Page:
How a professional contractor chooses a room air conditioner that won’t rip you off
There is a natural tendency for people, especially Americans, to always opt for the biggest and best air conditioner they can possibly afford. The going thought is, the bigger the unit (as long as it fits in the window), the better it will work. It will cool the room faster, and thus use less energy.
This isn’t the case.
A professional knows what the homeowner doesn’t. In this instance, the right sized air conditioner should be selected for the room it will be placed in.
Under most circumstances, the btu, or cooling power, of the unit is directly proportional to the size of the room. But here’s the trick. This is true only in perfect, or ideal, conditions. In other words, this assumes good to excellent insulation in the walls, a good quality window that will be sealed and has a good R-value. Placing a unit in less than ideal conditions forces you to revise the original estimates given on the box.
For example, a 5,000 btu air conditioner with a 9.7 EER rating may say it will effectively cool approximately 1500 square feet efficiently. This is roughly equivalent to a 15x10x10 room. That’s assuming 10 foot ceilings.
So you buy the unit for a 15×10 room in your house, it fits fine in the window, but it doesn’t seem to be working as efficiently as you’d like. Why is that the case? What could be wrong?
Simply put, the insulation or window R-value may not be as good as you think.
The easiest way to measure whether or not an air conditioner will work in your room is with the heating estimator calculator in the
So, let’s go with the assumption that our room is 15x10x10. Furthermore, let’s say that the air conditioner we want is at least 85% efficient (so its not a high efficiency energy star model) and the average temperature outside is 85 degrees F. We want it to be a cool and comfortable 76 degrees F in the room. And lets say our insulation is just average.
Using the calculator, we see that at its most efficient state, the A/C unit would have to output 6728 BTU, or about 34% more cooling power than the unit we bought can possibly provide. Therefore, the A/C unit isn’t sufficient.
Let’s say we opt for a 93% efficient model, an energy star one. Our btu need goes down by a few hundred to 6260. That’s still relatively insufficient.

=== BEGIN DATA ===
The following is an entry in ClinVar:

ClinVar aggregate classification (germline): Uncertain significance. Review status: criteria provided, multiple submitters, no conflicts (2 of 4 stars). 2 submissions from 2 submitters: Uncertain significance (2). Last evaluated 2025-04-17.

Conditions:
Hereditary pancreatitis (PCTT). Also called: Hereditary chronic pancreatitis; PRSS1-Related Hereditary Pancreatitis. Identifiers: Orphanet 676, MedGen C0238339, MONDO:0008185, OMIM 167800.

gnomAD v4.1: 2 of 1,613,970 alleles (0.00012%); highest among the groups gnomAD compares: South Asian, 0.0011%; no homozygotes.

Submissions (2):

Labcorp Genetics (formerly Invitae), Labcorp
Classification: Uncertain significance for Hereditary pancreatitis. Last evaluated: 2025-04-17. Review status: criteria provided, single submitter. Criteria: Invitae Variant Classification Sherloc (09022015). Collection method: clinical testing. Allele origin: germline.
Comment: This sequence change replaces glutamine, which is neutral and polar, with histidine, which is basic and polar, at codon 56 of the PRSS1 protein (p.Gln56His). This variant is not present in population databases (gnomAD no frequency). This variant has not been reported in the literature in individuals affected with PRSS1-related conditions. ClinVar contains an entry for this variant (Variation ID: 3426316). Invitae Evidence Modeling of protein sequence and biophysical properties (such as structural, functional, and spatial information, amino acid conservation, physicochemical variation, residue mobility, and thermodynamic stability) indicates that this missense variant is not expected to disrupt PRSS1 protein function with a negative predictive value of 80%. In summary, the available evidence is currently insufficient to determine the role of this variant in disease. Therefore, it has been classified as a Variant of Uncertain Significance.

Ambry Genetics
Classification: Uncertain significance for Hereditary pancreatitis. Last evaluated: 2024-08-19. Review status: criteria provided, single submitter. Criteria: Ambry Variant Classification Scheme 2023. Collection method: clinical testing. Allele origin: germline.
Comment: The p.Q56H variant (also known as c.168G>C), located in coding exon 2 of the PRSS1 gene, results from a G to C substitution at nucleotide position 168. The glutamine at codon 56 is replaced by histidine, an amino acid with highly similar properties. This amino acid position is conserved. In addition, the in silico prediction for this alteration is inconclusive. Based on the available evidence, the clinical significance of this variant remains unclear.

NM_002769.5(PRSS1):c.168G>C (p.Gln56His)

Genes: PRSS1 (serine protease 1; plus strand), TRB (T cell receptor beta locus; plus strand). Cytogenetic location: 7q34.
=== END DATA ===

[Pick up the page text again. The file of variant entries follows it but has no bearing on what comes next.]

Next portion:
As you might be able to see, there are two cuplrits here. The first is the insulation. Average insulation is dragging us down by about half in this instance. We know this because if we change our insulation grade to “excellent”, and keep everything else constant, our BTU need plummets to 3130 – which means under ideal conditions, the 5000 btu air conditioner will work fine.
The second culprit is the misleading advertising of the unit. You should always assume the manufacturer’s estimations to be under perfect conditions.
So right now you’re asking “Well how can I improve the efficiency of the air conditioner?” You can’t improve the efficiency of the air conditioner directly, but you can make the temperature gradient less drastic than the 9 degrees from 85 to 76. In fact, increasing the temperature requirement to 78 degrees F, and keeping everything else the same gives us a completely different result. Now, we need 5233 btu for an 85% efficient unit, and 4869 btu for a 93% efficient unit. These are both within range for the 5000 btu unit.
You can also circulate the cooled air with a ceiling fan. Drawing shades will help – and keeping the door to the room closed.
There are a few lessons to take awy from this. First, now you can see why changing the thermostat on your air conditioner is such a bad idea, unless you increase the temperature – the cost for running the unit increases exponentially. You also can see how important good insulation is, and why sizing a room before you go to the store is so important. Professionals always make these measurements and calculations before going to the store, and then select the best, most efficient model in a price range that will efficiently cool the room.